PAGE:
A previous study of long barrow intervisibility in the SWHS observed that there was great variation between the viewsheds of different barrows, but that the cumulative visibility suggested that there were small groups of barrows, apparently clustered around the heads of dry valleys, sited so as to maintain intervisibility with each other (Exon et al. 2000, 37–42). It could be inferred from this that people occupied the shelter of the valleys, as Thurnam believed, or, perhaps more likely, that the valleys offered natural routes or droveways along which people regularly passed, and that interfluves, watersheds and springs were significant locations in the Neolithic. For the area around Wilsford and Winterbourne Stoke, it was noted that from a position on the Normanton ridge by WIL30 there was good visibility of all the local long barrows (Exon et al. 2000, 40). WS1 is potentially intervisible (depending upon vegetation cover) with four other long barrows (AM14, WIL30, WIL41 and WIN53) but not with WIL34, only 500m to the south-east. Field observations indicated that WS71 was on a slope down to a shallow dry valley and, when standing on the ground surface, was separated from WS1 by a low crest, preventing intervisibility. Standing on the excavation spoil heap, however, allowed Winterbourne Stoke 1 to come into view. This implied that in an unwooded landscape (as suggested by the molluscan analysis of WS71), the two mounds would have been intervisible to people standing upon the mounds but not to those standing on the natural ground surface nearby. The view of WS71 could, then, potentially be socially restricted, depending on whether access to the top of the barrow mound was permitted. The possibility therefore exists that WS71 was intentionally constructed in a particular location to allow a complex visual interplay between the two monuments, depending on their relative order of construction, which remains unknown.

The current consideration of the examples in the SWHS presents a picture of individual variability that is consistent with the observations in the SPTA (McOmish et al. 2002). WS71 is on a NE–SW bearing, an orientation it broadly shares with four of the barrows in the SWHS and environs (Table 1). Situated on a south-facing slope towards the base of a dry valley, it runs obliquely across rather than with or perpendicular to the gradient. The largest long barrow in the WHS, WS1, is situated on a low ridge c. 500m to the north. Although it runs on the same NE–SW alignment, it is aligned length-wise along the ridge on which it sits. About 400m to the south-east of WS71 is WIL34. This also has a NE–SW orientation and, like WS1, conforms with its local topography along the line of the spur on which it was constructed (Bax et al. 2010, 38). Topographical positioning does vary and DUR24 is situated on a south-west facing slope and runs broadly along the contours. AM14 lies on a south-facing slope, slightly across the gradient. WS86 is on a different, north-south, alignment (Wessex Archaeology 2016b).

Figure 14
Figure 14: Alignments and lengths of long barrows in the SWHS and environs

The reasons for this variability remain obscure, but the orientation of this newly discovered barrow suggests that it is in some way differently focused from the three neighbouring barrows of WS1, WS71 and WIL34, although these do display significant variation in their alignment relative to the natural topography. McOmish et al. (2002, 22) and Ruggles (1999, 126–127) state that no common astronomical or topographic alignment of long barrows can be clearly detected in the SPTA, and this work demonstrates that the same applies in the SWHS (Figure 14), bearing out Darvill's previous assessment (1997, 178). As discussed above, however, we also suggest that, as in the SPTA, there was some significance attached to the eastern end of long barrows in the SWHS. Many of the long barrows in the SWHS appear to have been enlarged or elaborated at their eastern ends, perhaps indicating where ritual activity was focused following construction of the mound (Field 2006). Field (2006, 69) has hypothesised that WS1 may be aligned with the midsummer sunrise, but notes that this may be a coincidence given its clear topographic alignment with the ridge on which it sits. Local topography and woodland would undoubtedly have had a significant effect on the apparent azimuths of cosmological phenomena, especially the solstices where the angles of declination towards the horizon are acute, but modelling these potential effects in relation to individual monuments is beyond the scope of this article.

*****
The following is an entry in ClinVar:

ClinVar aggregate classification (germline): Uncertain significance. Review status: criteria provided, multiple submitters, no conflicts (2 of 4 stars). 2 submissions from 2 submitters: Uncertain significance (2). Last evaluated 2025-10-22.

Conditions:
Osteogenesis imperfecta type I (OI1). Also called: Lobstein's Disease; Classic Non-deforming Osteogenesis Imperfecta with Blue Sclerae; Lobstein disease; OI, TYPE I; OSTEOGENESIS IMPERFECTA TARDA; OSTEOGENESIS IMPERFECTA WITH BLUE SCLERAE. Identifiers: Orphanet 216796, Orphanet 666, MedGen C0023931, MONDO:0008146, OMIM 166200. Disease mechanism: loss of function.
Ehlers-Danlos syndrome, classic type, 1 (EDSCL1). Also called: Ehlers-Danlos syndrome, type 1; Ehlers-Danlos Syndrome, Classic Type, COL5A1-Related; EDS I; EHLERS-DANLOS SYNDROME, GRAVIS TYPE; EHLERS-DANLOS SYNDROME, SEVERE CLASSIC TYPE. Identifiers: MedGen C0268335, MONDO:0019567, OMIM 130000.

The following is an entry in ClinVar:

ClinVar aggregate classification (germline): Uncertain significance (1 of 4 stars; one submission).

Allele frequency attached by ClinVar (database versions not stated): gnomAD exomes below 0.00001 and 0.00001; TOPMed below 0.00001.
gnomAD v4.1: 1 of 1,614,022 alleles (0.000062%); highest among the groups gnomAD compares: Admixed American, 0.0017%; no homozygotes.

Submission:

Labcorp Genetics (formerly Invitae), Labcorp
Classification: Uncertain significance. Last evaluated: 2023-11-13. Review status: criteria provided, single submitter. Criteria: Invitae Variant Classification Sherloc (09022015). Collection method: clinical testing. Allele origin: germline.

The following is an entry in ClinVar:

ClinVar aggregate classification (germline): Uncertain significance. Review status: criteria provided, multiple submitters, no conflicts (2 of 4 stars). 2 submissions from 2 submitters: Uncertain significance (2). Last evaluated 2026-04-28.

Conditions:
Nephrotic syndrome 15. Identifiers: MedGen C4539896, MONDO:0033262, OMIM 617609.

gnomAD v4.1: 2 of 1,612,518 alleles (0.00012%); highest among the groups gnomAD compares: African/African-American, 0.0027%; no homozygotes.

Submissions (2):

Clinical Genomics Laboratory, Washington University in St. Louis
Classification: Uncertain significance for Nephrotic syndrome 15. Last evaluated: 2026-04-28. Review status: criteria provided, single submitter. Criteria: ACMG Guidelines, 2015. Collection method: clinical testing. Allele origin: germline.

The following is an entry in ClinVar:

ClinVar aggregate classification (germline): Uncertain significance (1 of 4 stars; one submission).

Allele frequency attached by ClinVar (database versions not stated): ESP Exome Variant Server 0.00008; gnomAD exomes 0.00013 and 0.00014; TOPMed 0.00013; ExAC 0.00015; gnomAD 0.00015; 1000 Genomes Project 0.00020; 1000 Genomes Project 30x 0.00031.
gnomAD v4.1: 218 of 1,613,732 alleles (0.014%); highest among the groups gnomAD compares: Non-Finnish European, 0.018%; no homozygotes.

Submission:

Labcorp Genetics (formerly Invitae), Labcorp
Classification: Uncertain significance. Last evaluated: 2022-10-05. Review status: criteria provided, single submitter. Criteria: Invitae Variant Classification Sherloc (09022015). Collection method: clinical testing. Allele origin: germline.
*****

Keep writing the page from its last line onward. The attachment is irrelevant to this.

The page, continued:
PREVIOUS   NEXT   CONTENTS   SUMMARY   ISSUE   HOME 

Internet Archaeology is an open access journal. Except where otherwise noted, content from this work may be used under the terms of the Creative Commons Attribution 3.0 (CC BY) Unported licence, which permits unrestricted use, distribution, and reproduction in any medium, provided that attribution to the author(s), the title of the work, the Internet Archaeology journal and the relevant URL/DOI are given.

Internet Archaeology content is preserved for the long term with the Archaeology Data Service. Help sustain and support open access publication by donating to our Open Access Archaeology Fund.

University of York legal statements